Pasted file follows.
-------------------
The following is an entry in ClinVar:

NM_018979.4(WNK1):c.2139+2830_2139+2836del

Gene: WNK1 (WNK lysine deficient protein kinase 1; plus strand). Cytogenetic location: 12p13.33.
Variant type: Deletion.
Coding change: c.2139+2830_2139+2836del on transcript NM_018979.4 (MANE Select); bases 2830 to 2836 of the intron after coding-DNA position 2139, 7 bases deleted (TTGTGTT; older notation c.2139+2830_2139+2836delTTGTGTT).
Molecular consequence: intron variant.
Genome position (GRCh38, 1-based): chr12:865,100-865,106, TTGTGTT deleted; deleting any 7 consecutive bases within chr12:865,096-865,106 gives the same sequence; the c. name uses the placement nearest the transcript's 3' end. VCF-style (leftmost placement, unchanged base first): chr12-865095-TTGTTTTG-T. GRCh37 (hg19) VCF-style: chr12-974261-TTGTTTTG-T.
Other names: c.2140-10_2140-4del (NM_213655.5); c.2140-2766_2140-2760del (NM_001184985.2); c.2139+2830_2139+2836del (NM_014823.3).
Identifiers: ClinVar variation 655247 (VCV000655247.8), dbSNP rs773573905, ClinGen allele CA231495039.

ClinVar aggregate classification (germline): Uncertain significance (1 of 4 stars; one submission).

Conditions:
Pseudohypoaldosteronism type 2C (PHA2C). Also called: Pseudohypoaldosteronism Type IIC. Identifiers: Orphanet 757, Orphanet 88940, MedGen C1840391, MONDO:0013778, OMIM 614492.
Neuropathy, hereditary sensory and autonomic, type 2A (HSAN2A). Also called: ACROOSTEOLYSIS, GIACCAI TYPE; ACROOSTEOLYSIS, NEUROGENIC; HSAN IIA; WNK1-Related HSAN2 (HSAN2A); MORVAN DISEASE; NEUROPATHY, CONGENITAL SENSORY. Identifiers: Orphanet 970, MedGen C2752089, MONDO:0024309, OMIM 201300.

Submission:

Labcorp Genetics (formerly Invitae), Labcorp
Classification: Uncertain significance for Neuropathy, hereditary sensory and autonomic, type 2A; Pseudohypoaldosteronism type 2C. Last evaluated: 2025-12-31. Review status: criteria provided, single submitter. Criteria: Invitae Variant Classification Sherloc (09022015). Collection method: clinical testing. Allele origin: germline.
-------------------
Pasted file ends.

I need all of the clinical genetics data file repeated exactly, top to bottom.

The following is an entry in ClinVar:

NM_018979.4(WNK1):c.2139+2830_2139+2836del

Gene: WNK1 (WNK lysine deficient protein kinase 1; plus strand). Cytogenetic location: 12p13.33.
Variant type: Deletion.
Coding change: c.2139+2830_2139+2836del on transcript NM_018979.4 (MANE Select); bases 2830 to 2836 of the intron after coding-DNA position 2139, 7 bases deleted (TTGTGTT; older notation c.2139+2830_2139+2836delTTGTGTT).
Molecular consequence: intron variant.
Genome position (GRCh38, 1-based): chr12:865,100-865,106, TTGTGTT deleted; deleting any 7 consecutive bases within chr12:865,096-865,106 gives the same sequence; the c. name uses the placement nearest the transcript's 3' end. VCF-style (leftmost placement, unchanged base first): chr12-865095-TTGTTTTG-T. GRCh37 (hg19) VCF-style: chr12-974261-TTGTTTTG-T.
Other names: c.2140-10_2140-4del (NM_213655.5); c.2140-2766_2140-2760del (NM_001184985.2); c.2139+2830_2139+2836del (NM_014823.3).
Identifiers: ClinVar variation 655247 (VCV000655247.8), dbSNP rs773573905, ClinGen allele CA231495039.

ClinVar aggregate classification (germline): Uncertain significance (1 of 4 stars; one submission).

Conditions:
Pseudohypoaldosteronism type 2C (PHA2C). Also called: Pseudohypoaldosteronism Type IIC. Identifiers: Orphanet 757, Orphanet 88940, MedGen C1840391, MONDO:0013778, OMIM 614492.
Neuropathy, hereditary sensory and autonomic, type 2A (HSAN2A). Also called: ACROOSTEOLYSIS, GIACCAI TYPE; ACROOSTEOLYSIS, NEUROGENIC; HSAN IIA; WNK1-Related HSAN2 (HSAN2A); MORVAN DISEASE; NEUROPATHY, CONGENITAL SENSORY. Identifiers: Orphanet 970, MedGen C2752089, MONDO:0024309, OMIM 201300.

Submission:

Labcorp Genetics (formerly Invitae), Labcorp
Classification: Uncertain significance for Neuropathy, hereditary sensory and autonomic, type 2A; Pseudohypoaldosteronism type 2C. Last evaluated: 2025-12-31. Review status: criteria provided, single submitter. Criteria: Invitae Variant Classification Sherloc (09022015). Collection method: clinical testing. Allele origin: germline.